In this month’s exhibition I have invited artist Lois Stone, and Phil Cotton to mid-career Chicago artists as a feature because each are presenting critical thought and expressing Modernism in their artwork. In their work, they have thought critically about being African American and experimenting with “Modernism” and what that means.
I want to think about artists whose work we might not consider experimental and see how the innovations in that work begin to shift the ground beneath what we think of as Black Experimentalism and modernism in the same context.
So, what use do we find in the terminology that supposes a distinction? We know, despite this slippage in terminology, however, that Modernism as an artistic movement—embraced by a range of practitioners in literature, music, and the visual arts—is often described as a break from, and a revolt against, “Realism”.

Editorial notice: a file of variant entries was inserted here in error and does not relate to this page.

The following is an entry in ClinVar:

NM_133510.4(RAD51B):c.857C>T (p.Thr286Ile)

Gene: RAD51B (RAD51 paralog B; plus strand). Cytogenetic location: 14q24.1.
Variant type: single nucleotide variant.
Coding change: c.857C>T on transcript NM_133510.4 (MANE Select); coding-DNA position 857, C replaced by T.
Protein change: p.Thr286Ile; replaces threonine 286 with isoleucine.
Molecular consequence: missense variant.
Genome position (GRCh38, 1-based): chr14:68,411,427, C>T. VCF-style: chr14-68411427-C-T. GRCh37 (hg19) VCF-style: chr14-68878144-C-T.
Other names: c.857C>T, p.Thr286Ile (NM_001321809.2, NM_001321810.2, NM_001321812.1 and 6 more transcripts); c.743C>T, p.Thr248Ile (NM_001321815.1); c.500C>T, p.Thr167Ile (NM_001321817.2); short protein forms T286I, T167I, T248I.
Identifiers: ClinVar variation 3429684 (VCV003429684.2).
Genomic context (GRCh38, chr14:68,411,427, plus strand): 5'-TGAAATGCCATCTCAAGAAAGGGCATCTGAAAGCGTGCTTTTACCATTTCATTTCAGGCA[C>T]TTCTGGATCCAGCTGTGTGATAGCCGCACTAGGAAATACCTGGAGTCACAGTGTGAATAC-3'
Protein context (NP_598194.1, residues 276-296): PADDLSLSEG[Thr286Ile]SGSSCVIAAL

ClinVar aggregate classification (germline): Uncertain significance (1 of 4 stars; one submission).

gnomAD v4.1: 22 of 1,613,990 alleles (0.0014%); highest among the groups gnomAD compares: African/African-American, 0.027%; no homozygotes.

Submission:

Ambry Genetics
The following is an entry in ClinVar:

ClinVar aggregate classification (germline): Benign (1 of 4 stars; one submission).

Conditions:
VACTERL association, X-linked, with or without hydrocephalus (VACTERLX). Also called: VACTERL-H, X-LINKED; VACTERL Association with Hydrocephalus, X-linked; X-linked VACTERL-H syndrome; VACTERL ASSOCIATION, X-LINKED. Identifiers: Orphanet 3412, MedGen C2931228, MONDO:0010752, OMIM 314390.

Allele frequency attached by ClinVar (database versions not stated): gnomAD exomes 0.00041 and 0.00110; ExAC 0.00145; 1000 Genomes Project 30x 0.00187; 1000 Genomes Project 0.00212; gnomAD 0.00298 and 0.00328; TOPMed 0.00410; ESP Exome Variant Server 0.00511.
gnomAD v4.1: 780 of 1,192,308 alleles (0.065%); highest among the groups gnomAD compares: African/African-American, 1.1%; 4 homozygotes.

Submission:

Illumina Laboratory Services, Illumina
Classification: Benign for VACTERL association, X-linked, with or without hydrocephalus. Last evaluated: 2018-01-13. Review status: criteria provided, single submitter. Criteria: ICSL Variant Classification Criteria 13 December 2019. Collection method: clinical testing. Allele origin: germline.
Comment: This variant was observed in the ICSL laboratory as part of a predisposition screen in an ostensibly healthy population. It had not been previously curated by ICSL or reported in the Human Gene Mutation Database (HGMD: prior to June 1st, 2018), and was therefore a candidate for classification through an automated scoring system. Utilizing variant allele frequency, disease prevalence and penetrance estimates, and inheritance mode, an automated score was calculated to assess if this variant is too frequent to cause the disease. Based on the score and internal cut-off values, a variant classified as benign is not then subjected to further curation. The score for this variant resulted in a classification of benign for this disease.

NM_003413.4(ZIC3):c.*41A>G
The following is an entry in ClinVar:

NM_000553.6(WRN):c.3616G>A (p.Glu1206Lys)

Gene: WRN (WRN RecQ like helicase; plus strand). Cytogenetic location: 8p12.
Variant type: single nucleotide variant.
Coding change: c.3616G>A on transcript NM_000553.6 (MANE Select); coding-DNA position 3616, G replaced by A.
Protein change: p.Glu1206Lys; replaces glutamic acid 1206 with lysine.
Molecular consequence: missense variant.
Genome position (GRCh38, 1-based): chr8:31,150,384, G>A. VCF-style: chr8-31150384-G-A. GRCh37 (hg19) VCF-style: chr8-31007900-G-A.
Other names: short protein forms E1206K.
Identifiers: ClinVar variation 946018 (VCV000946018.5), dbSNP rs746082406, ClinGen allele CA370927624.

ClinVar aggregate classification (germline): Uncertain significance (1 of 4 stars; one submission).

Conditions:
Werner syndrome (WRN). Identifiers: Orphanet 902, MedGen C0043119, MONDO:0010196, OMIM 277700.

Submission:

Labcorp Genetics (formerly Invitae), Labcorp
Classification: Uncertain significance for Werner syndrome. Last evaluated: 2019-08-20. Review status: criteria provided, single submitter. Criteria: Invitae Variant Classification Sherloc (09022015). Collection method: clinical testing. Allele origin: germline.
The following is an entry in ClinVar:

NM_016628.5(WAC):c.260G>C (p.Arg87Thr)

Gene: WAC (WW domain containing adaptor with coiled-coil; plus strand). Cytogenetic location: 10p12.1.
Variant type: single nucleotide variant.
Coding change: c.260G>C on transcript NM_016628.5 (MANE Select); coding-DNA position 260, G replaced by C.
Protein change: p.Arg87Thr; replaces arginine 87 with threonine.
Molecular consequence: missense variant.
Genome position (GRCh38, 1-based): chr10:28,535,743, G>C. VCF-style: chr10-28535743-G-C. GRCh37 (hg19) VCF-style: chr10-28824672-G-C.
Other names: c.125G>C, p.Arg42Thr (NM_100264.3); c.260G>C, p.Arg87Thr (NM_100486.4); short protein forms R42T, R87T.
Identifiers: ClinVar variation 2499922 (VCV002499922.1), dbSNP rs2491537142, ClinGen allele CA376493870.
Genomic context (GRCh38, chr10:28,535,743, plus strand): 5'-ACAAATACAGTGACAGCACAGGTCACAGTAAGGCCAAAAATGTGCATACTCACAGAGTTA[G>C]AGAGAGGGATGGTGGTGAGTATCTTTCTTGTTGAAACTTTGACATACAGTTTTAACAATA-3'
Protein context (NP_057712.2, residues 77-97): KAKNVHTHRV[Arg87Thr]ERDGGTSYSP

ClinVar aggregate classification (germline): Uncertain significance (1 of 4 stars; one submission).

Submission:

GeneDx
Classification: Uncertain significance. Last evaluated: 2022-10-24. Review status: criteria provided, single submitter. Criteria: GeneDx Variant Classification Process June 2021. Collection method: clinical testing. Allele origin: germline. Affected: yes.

Intuitive Space is a collection of abstract paintings I have created in an exploration of mark-making. Decided or automatic expressions, marks are created in a push and pull manner with spontaneous movement and expression to discover, free, and reveal my own creativity. Through this process, I hope to evoke that same joy of the process to the viewer.
Areas of Investigation: Modernism, like its successor, Postmodernism, is neither easily demarcated, set the boundaries or limits of, in terms of actual dates, nor is it easily defined. Much of what describes Modernism also describes Post-modernism.